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OPINION

The race for lieutenant governor should be about ideas and experience. Not about $1 million.

Mayor Kim Driscoll of Salem would like the race to measure executive experience, of which she has a lot, and not focus on Senator Eric Lesser’s campaign war chest.

Salem Mayor Kim Driscoll routinely deals with housing, education, and infrastructure — the nuts and bolts of municipal government.Nicolaus Czarnecki/Pool

On the Democratic side, the race for lieutenant governor is, so far, all about one, big, fat dazzling number — the more than $1 million state Senator Eric Lesser of Longmeadow said he raised by the end of March.

State Senator Eric Lesser thanks students at Heritage Academy in Longmeadow on March 31, 2015, for giving him a seder plate. Matthew Cavanaugh for The Boston Globe

Mayor Kim Driscoll of Salem would like the race to measure something else: executive experience, of which she has a lot. As Salem’s mayor since 2005 — and its first female mayor — she wrestles continually with budget and planning challenges and would bring pragmatic, hands-on experience to Beacon Hill, if a governor wanted to tap into it. She has also modernized city services, revitalized the city’s downtown, and put Salem on the map as a leader in the offshore wind business.

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“In my position as mayor, I have dealt with a microcosm of the challenges facing the state,” she told me during an interview in her office in Salem City Hall, a Greek Revival building constructed in 1838, whose dark walls exude a moodiness that suits this city well.

As mayor, Driscoll routinely deals with housing, education, and infrastructure — the nuts and bolts of municipal government. Plus, over the past two years, she had to manage public health and risk during the coronavirus pandemic. Unwelcome as it was, said Driscoll, “COVID showed us the future” — how to be flexible and entrepreneurial, from outdoor dining to telemedicine. Meanwhile, just ask her what it was like to have to tell people not to come to Salem for Halloween.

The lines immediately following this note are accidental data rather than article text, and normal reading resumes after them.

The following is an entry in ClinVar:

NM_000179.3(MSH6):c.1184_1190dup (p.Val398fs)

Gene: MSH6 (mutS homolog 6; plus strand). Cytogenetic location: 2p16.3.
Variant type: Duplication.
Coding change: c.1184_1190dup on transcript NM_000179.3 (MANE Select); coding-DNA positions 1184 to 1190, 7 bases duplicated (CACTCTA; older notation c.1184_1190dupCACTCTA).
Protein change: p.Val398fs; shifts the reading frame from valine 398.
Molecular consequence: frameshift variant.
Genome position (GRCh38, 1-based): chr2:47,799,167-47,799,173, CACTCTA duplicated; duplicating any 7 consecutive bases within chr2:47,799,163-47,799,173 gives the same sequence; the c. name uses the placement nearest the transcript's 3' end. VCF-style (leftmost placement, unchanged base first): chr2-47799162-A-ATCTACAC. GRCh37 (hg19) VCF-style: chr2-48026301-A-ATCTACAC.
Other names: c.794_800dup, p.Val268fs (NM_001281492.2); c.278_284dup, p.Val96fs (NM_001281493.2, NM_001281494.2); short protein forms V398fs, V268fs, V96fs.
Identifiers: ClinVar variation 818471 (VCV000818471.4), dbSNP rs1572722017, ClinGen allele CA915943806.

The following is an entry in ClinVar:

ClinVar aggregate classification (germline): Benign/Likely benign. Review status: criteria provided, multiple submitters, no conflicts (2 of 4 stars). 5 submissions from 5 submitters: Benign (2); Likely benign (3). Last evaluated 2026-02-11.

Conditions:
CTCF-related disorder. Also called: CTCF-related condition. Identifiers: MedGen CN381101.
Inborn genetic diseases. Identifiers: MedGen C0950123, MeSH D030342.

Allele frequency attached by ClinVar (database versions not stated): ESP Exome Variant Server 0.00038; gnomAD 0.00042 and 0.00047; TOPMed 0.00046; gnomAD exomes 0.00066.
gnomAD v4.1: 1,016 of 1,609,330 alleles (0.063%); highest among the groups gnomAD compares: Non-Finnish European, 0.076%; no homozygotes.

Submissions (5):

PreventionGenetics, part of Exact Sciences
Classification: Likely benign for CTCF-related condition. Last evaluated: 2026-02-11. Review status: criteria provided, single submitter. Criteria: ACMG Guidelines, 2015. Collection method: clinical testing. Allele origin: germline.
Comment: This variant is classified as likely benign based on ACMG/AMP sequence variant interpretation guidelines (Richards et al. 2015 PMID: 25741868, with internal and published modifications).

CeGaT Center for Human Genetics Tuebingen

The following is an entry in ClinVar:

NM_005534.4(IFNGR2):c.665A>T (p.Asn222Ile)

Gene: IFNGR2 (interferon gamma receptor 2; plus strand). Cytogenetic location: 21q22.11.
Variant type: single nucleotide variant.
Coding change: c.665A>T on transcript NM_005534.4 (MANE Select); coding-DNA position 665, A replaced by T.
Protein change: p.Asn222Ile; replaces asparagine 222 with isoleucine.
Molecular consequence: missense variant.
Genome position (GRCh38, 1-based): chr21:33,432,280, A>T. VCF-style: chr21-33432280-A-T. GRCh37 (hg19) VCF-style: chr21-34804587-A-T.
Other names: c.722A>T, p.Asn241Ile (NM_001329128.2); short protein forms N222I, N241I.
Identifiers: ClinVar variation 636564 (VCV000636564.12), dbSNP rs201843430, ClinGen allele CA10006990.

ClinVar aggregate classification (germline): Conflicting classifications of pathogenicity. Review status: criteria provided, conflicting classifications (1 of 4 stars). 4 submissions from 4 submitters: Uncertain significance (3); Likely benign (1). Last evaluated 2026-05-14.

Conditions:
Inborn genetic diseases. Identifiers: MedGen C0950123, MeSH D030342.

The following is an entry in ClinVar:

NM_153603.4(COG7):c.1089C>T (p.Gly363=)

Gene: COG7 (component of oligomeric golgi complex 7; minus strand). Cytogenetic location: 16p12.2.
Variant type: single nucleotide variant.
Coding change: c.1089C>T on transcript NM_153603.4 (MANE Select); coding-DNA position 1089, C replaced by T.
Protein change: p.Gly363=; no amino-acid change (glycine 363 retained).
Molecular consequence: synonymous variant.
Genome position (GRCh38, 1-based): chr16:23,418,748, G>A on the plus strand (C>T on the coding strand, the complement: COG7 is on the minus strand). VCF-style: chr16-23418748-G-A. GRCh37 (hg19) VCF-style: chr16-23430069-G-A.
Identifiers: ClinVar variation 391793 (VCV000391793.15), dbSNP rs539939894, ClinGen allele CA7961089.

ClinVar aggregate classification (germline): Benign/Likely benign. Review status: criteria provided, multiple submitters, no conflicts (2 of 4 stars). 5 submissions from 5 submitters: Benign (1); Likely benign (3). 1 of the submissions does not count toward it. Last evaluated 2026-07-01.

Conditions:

Naturally, experience is the preferred measurement when you report $112,937 in campaign cash on hand next to Lesser’s eye-catching tally. But Driscoll said her fund-raising total is now “almost $300,000” and that she will have enough to be competitive in a field of candidates that also includes state Senator Adam Hinds of Pittsfield, state Representative Tami Gouveia of Acton, and businessman Bret Bero. “I don’t expect we will have the most money in this race, but feel confident that we will have enough to get our message out,” Driscoll said.

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Driscoll and Lesser — a four-term state senator, rail advocate, and Obama administration alum — are considered front-runners in this contest. While all the insiders are talking about Lesser’s $1 million, a poll just released by the Center for Public Opinion at the University of Massachusetts Lowell shows that money does not instantly turn into votes.

Driscoll led the field, with support from 22 percent of those surveyed; Lesser was second, with 10 percent. However, this is a wide-open race, since 49 percent of those surveyed are undecided, 39 percent said they had never heard of Driscoll, and 45 percent said they had never heard of Lesser. As the pollsters noted, “Name recognition is low in this race for all candidates.” Indeed, it’s so low, the pollsters forgot to ask about Bero, an oversight for which they apologized.

Why do people want to become lieutenant governor? Good question. The official duties of the office are limited. The lieutenant governor becomes acting governor in the absence of the governor and presides over the Governor’s Council when the governor does not. The primary mission is to be loyal enough to the governor to earn substantive assignments. The ultimate hope is to someday become governor, which could happen if the elected governor leaves office before their term is up.

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But candidates for lieutenant governor don’t usually acknowledge any such raw ambition. Driscoll said the chance to apply her mayoral experience to state government “is what motivates me to run.” Her mayoral experience has also taught her that “no city can make it alone. We need a strong state partner.” Each city and town is different, she said. What works in Salem, which has a unique draw of history and culture, doesn’t work everywhere. In her view, the key is for state government to work as a partner to maximize economic development and opportunity across Massachusetts.

Of course, it’s up to the next governor to decide their agenda, and the role of the lieutenant governor in carrying it out. But ideas and experience — that’s what should be debated and highlighted in this election cycle. Running for any office should be about something bigger than $1 million in a campaign war chest.


Joan Vennochi is a Globe columnist. She can be reached at joan.vennochi@globe.com. Follow her on Twitter @joan_vennochi.